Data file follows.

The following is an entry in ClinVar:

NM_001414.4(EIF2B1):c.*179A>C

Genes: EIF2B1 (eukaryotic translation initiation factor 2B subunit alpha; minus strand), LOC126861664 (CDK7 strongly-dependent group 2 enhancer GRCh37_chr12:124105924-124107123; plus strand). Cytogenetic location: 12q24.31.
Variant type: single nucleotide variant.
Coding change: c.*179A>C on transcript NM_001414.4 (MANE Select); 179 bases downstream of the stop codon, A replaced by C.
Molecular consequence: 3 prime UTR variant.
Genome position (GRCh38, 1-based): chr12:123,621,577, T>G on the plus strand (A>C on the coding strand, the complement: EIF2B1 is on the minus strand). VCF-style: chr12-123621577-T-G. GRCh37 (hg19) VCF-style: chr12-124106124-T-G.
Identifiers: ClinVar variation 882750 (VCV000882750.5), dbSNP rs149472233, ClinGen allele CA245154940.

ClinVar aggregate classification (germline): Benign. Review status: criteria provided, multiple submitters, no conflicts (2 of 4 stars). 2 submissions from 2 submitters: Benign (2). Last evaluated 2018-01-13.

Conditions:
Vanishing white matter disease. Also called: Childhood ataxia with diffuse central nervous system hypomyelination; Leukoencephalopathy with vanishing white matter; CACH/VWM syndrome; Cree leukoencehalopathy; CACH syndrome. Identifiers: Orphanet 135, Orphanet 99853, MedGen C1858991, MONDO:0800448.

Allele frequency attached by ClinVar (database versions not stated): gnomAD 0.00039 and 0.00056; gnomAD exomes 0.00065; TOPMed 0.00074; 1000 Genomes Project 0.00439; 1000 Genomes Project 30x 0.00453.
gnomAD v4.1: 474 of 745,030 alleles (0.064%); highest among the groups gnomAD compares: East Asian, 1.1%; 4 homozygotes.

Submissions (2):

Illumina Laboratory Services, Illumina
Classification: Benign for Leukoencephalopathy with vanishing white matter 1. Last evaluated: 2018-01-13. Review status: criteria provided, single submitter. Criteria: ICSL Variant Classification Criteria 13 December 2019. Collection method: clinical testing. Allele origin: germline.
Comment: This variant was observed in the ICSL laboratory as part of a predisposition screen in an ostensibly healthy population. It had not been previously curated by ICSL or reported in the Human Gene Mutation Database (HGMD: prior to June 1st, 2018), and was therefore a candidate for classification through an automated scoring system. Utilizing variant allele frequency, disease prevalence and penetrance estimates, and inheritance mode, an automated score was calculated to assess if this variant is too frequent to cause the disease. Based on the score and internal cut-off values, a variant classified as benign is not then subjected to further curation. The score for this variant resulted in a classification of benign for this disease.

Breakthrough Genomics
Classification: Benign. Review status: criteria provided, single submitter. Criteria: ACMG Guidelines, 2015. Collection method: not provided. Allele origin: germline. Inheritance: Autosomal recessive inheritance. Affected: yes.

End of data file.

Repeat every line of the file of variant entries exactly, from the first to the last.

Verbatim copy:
The following is an entry in ClinVar:

NM_001414.4(EIF2B1):c.*179A>C

Genes: EIF2B1 (eukaryotic translation initiation factor 2B subunit alpha; minus strand), LOC126861664 (CDK7 strongly-dependent group 2 enhancer GRCh37_chr12:124105924-124107123; plus strand). Cytogenetic location: 12q24.31.
Variant type: single nucleotide variant.
Coding change: c.*179A>C on transcript NM_001414.4 (MANE Select); 179 bases downstream of the stop codon, A replaced by C.
Molecular consequence: 3 prime UTR variant.
Genome position (GRCh38, 1-based): chr12:123,621,577, T>G on the plus strand (A>C on the coding strand, the complement: EIF2B1 is on the minus strand). VCF-style: chr12-123621577-T-G. GRCh37 (hg19) VCF-style: chr12-124106124-T-G.
Identifiers: ClinVar variation 882750 (VCV000882750.5), dbSNP rs149472233, ClinGen allele CA245154940.

ClinVar aggregate classification (germline): Benign. Review status: criteria provided, multiple submitters, no conflicts (2 of 4 stars). 2 submissions from 2 submitters: Benign (2). Last evaluated 2018-01-13.

Conditions:
Vanishing white matter disease. Also called: Childhood ataxia with diffuse central nervous system hypomyelination; Leukoencephalopathy with vanishing white matter; CACH/VWM syndrome; Cree leukoencehalopathy; CACH syndrome. Identifiers: Orphanet 135, Orphanet 99853, MedGen C1858991, MONDO:0800448.

Allele frequency attached by ClinVar (database versions not stated): gnomAD 0.00039 and 0.00056; gnomAD exomes 0.00065; TOPMed 0.00074; 1000 Genomes Project 0.00439; 1000 Genomes Project 30x 0.00453.
gnomAD v4.1: 474 of 745,030 alleles (0.064%); highest among the groups gnomAD compares: East Asian, 1.1%; 4 homozygotes.

Submissions (2):

Illumina Laboratory Services, Illumina
Classification: Benign for Leukoencephalopathy with vanishing white matter 1. Last evaluated: 2018-01-13. Review status: criteria provided, single submitter. Criteria: ICSL Variant Classification Criteria 13 December 2019. Collection method: clinical testing. Allele origin: germline.
Comment: This variant was observed in the ICSL laboratory as part of a predisposition screen in an ostensibly healthy population. It had not been previously curated by ICSL or reported in the Human Gene Mutation Database (HGMD: prior to June 1st, 2018), and was therefore a candidate for classification through an automated scoring system. Utilizing variant allele frequency, disease prevalence and penetrance estimates, and inheritance mode, an automated score was calculated to assess if this variant is too frequent to cause the disease. Based on the score and internal cut-off values, a variant classified as benign is not then subjected to further curation. The score for this variant resulted in a classification of benign for this disease.

Breakthrough Genomics
Classification: Benign. Review status: criteria provided, single submitter. Criteria: ACMG Guidelines, 2015. Collection method: not provided. Allele origin: germline. Inheritance: Autosomal recessive inheritance. Affected: yes.